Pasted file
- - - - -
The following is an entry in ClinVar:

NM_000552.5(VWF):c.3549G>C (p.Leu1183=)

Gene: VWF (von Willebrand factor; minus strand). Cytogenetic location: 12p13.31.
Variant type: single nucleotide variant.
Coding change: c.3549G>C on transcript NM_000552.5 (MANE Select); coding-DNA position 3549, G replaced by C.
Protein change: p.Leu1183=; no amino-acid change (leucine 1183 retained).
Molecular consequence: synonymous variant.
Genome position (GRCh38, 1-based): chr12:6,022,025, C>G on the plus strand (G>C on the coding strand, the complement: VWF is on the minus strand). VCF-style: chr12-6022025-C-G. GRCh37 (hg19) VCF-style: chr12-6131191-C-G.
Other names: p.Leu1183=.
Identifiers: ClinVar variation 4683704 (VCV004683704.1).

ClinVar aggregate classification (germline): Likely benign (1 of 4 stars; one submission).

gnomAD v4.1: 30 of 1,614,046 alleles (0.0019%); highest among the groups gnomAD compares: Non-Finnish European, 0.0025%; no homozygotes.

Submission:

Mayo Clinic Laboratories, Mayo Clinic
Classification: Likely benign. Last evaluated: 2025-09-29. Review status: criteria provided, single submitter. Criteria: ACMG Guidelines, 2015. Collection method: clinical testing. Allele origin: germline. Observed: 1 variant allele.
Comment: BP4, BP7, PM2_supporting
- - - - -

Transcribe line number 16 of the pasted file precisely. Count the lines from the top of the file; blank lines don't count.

Comment: BP4, BP7, PM2_supporting